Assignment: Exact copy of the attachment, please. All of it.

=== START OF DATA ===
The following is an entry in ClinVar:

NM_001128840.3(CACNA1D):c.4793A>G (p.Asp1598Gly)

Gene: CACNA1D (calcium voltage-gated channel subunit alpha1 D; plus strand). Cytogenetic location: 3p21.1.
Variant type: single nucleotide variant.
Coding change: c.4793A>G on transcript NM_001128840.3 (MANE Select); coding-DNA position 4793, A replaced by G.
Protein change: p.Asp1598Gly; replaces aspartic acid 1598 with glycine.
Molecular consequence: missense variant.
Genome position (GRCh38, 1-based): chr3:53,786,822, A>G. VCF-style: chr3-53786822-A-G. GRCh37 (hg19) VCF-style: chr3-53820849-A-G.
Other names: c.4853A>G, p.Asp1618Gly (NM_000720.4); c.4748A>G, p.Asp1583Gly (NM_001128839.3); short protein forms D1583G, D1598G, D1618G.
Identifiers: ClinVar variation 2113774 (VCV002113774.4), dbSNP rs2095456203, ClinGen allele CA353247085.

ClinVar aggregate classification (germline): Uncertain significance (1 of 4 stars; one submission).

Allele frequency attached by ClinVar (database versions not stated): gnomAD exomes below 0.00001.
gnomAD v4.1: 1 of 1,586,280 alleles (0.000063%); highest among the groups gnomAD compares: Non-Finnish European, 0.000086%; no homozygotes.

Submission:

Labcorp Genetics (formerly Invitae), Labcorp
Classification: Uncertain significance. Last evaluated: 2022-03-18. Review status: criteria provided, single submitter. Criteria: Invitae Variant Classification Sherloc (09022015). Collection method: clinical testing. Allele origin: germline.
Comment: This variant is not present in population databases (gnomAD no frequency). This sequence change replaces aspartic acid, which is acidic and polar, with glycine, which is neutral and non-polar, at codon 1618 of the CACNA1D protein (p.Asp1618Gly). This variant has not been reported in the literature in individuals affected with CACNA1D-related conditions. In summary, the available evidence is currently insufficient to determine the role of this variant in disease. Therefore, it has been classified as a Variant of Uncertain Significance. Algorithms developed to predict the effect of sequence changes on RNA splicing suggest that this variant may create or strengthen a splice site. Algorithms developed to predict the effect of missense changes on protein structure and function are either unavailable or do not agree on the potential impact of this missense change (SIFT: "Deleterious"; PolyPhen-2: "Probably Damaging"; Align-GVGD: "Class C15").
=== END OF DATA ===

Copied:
The following is an entry in ClinVar:

NM_001128840.3(CACNA1D):c.4793A>G (p.Asp1598Gly)

Gene: CACNA1D (calcium voltage-gated channel subunit alpha1 D; plus strand). Cytogenetic location: 3p21.1.
Variant type: single nucleotide variant.
Coding change: c.4793A>G on transcript NM_001128840.3 (MANE Select); coding-DNA position 4793, A replaced by G.
Protein change: p.Asp1598Gly; replaces aspartic acid 1598 with glycine.
Molecular consequence: missense variant.
Genome position (GRCh38, 1-based): chr3:53,786,822, A>G. VCF-style: chr3-53786822-A-G. GRCh37 (hg19) VCF-style: chr3-53820849-A-G.
Other names: c.4853A>G, p.Asp1618Gly (NM_000720.4); c.4748A>G, p.Asp1583Gly (NM_001128839.3); short protein forms D1583G, D1598G, D1618G.
Identifiers: ClinVar variation 2113774 (VCV002113774.4), dbSNP rs2095456203, ClinGen allele CA353247085.

ClinVar aggregate classification (germline): Uncertain significance (1 of 4 stars; one submission).

Allele frequency attached by ClinVar (database versions not stated): gnomAD exomes below 0.00001.
gnomAD v4.1: 1 of 1,586,280 alleles (0.000063%); highest among the groups gnomAD compares: Non-Finnish European, 0.000086%; no homozygotes.

Submission:

Labcorp Genetics (formerly Invitae), Labcorp
Classification: Uncertain significance. Last evaluated: 2022-03-18. Review status: criteria provided, single submitter. Criteria: Invitae Variant Classification Sherloc (09022015). Collection method: clinical testing. Allele origin: germline.
Comment: This variant is not present in population databases (gnomAD no frequency). This sequence change replaces aspartic acid, which is acidic and polar, with glycine, which is neutral and non-polar, at codon 1618 of the CACNA1D protein (p.Asp1618Gly). This variant has not been reported in the literature in individuals affected with CACNA1D-related conditions. In summary, the available evidence is currently insufficient to determine the role of this variant in disease. Therefore, it has been classified as a Variant of Uncertain Significance. Algorithms developed to predict the effect of sequence changes on RNA splicing suggest that this variant may create or strengthen a splice site. Algorithms developed to predict the effect of missense changes on protein structure and function are either unavailable or do not agree on the potential impact of this missense change (SIFT: "Deleterious"; PolyPhen-2: "Probably Damaging"; Align-GVGD: "Class C15").